Hughes to shut down his computer business

       Dave Hughes, general partner in Old Colorado City Communications, informed his customers last week he will stop providing Internet service to them on Jan. 15.
       That will end 23 years of his computer communications business operating from the Templeton Building at 2502 West Colorado Avenue.
       Hughes, who will turn 80 in May, joked that he wants to “retire from getting calls from customers 24 hours a day after they connect a wrong cable between their computer and radio and call me to tell me my network is down.”
       The retired U.S. Army colonel, Korean War veteran and self-titled “cursor cowboy” will not be completely riding into the sunset, however. He continues to be a board member for both the Old Colorado City Historical Society (OCCHS) and the Organization of Westside Neighbors (OWN), both of which he helped found in years past. For the former, he is working to develop an advanced website; for the latter, he is vice chair of a committee seeking to bring a historic overlay to the older Westside.
       Also, Hughes remains interested in the economic welfare of Old Colorado City, whose major redevelopment he helped bring about as an employee of its merchants' group (then the West Colorado Springs Commercial Club) in the late 1970s and early '80s. He even sought a position on the board of the current merchants' group (the Old Colorado City Associates) last year.
       He started Old Colorado City Communications in 1984, offering what was then the city's first pre-Internet dial-up personal computer communications service. Currently, the business also provides high-speed Internet (including wireless), but competition stiffened in recent years when corporate Internet providers extended high-speed capabilities to the Westside.
       “I started this as a business because it took US West [now Qwest] 13 years and Adelphia [now Comcast] 9 years to get an Internet connection just three miles from downtown to the 92 commercial buildings of Old Colorado City,” he elaborated. “Finally they are here, sort of.”
       The upside of that presence is that Hughes's shutting down will not leave any of his customers “in the lurch”; they can switch to Qwest or Comcast, he noted.
       He will remain connected with broadband from his house on 24th Street. One entity will continue to benefit from his wireless Internet capabilities - the Old Colorado City History Center. The museum is at 1 S. 24th St., within easy line of sight, he pointed out.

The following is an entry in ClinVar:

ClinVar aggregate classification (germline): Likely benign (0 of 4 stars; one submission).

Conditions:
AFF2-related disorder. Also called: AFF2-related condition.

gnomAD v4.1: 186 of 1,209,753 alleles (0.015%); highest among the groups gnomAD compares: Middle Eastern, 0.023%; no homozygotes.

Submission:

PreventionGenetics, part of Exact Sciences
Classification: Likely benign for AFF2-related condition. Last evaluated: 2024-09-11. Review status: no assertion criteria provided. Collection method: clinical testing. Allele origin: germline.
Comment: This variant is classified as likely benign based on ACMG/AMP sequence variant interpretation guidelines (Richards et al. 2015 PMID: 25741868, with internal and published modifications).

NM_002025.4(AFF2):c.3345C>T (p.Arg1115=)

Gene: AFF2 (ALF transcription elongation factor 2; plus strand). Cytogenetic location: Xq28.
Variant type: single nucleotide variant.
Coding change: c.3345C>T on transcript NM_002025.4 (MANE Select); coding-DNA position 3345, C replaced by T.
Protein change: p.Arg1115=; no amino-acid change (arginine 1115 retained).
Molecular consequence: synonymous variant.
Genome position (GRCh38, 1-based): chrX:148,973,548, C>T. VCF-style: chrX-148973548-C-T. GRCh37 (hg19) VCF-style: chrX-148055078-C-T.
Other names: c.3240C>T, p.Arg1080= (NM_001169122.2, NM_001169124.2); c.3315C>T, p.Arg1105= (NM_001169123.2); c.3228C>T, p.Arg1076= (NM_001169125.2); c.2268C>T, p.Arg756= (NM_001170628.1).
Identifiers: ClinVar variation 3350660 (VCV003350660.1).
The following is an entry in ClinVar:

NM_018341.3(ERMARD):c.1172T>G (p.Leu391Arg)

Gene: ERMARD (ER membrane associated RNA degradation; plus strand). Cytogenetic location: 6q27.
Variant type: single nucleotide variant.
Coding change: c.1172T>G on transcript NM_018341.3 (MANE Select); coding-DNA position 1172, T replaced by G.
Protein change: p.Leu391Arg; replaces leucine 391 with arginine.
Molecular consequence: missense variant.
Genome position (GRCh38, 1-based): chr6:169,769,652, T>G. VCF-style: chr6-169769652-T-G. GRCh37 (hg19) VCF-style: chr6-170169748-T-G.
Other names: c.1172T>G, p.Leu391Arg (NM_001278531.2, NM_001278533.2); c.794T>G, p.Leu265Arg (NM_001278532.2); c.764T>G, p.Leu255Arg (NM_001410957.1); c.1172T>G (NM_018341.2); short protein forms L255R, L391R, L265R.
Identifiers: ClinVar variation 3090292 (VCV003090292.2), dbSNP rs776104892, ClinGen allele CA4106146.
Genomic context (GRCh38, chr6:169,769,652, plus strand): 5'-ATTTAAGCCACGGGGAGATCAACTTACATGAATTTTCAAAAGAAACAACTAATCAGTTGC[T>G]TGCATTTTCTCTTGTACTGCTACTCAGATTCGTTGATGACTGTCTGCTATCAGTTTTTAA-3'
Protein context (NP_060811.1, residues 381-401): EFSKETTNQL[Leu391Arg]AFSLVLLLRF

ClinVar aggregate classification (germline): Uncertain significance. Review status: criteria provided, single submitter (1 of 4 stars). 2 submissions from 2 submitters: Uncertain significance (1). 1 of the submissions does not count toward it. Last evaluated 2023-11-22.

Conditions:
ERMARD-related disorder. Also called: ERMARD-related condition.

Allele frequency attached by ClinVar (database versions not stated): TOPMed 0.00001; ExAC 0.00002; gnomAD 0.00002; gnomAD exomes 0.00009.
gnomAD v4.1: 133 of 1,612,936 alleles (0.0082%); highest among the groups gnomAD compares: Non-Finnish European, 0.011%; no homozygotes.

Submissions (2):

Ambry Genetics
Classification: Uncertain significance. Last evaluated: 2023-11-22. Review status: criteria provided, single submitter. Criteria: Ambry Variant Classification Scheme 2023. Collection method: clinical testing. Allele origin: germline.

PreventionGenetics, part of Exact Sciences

Hughes was one of the city's earliest personal computer users, employing a Radio Shack Model 1 to store and process data pertinent to his Old Town redevelopment efforts, he recalled.
       Before starting Old Colorado City Communications, Hughes set up the city's first political computer bulletin board, which he dubbed “Rogers Bar” (after a then- popular Old Town tavern) in 1980.
       Other technological ground-breaking by Hughes included the first Westside Internet service in 1990 and the city's first commercial wireless internet service in 1995, “even before Wi-Fi [wireless fidelity - a marketing term] existed,” he pointed out.
       For the first four years of the business, when Hughes was partnering with Louis Jaffe, the name was Chariot Communications. After Jaffe left, Hughes changed the name to Old Colorado City Communications and became partners with his daughter Rebecca, who still owns 20 percent of the business, and Larry Fox (now deceased).
       The business has always been on the second floor of the Templeton Building, but recently, as Hughes scaled back operations, he relocated to a smaller office.
       Through the business, Hughes has traveled the world, focusing on spreading wireless communications to rural areas. After a project involving small schools in Montana, the National Science Foundation (NSF) awarded him seven grants totaling $2 million between 1995 and 2000, “which sent me into the rain forests of Puerto Rico, onto the steppes of Mongolia, the middle of lakes in Wisconsin, to the coldest regions of central Alaska and the hottest desert mesas of southern New Mexico,” Hughes said. “Much of that later NSF work was developing ways for biological and environmental university scientists to connect up to fields of their remote data sensors.”
       Hughes trekked to Nepal in 2003, working with Sherpa climbing guides on a pro bono basis to expand their wireless Internet capabilities in a project he named “Linking Everest.” In 2006, he was a principal speaker at a wireless conference/workshop in Dharamsala, India, attended by about 250 representatives from 38 countries and addressed by the Dalai Lama of Tibet.
       Hughes was awarded the Electronic Frontier Foundation Electronic Pioneer Award in 1993. In Old Colorado City, he is immortalized by the Dave Hughes “cyberpath” between 25th Street and the largest of the three public parking lots, which also states his e-mail address:

Westside Pioneer/press release